Rice, for the record, is a Brahms partisan. "Johannes Brahms is by far my favorite composer," she told the University of Denver magazine this year. "It is in part because he was a great classicist, but he was also pushing music toward the 20th century."

So the world won't get to hear Franklin in Brahms songs. Her planned CD will pair her with an orchestra, though she's not yet sure which one.

"I am going to pick a symphony. I was thinking of the New York Philharmonic or the Chicago Symphony, just because I've done things with the Detroit Symphony and I like to spread it around."

Ahem. Why not a certain orchestra she'll perform with Tuesday night?

"I have not heard the Philadelphia symphony," she said. "I'll make it my business, and perhaps it could turn out to be them."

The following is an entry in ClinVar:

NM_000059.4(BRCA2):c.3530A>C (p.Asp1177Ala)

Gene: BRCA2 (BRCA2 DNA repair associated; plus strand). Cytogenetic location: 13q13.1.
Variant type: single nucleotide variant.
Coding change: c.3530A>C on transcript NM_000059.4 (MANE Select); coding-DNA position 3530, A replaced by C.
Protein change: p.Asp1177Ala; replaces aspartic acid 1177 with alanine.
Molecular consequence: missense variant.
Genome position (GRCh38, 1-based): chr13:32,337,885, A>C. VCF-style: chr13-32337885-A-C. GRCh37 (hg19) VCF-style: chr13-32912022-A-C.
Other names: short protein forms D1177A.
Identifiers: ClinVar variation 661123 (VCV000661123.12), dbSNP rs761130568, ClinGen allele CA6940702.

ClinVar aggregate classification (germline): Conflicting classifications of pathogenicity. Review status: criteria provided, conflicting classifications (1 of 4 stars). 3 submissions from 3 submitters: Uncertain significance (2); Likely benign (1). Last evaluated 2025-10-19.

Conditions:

If You Go

Aretha Franklin and Condoleezza Rice will perform with the Philadelphia Orchestra, led by Rossen Milanov, Thomas Wilkins, and H.B. Barnum, at 8 p.m. Tuesday at the Mann Center for the Performing Arts in Fairmount Park. Tickets are $24 to $95. For more information, call 215-893-1999 or visit www.manncenter.org

Contact music critic Peter Dobrin

at 215-854-5611 or pdobrin@phillynews.com. Read his blog at www.philly.com/philly/blogs/artswatch/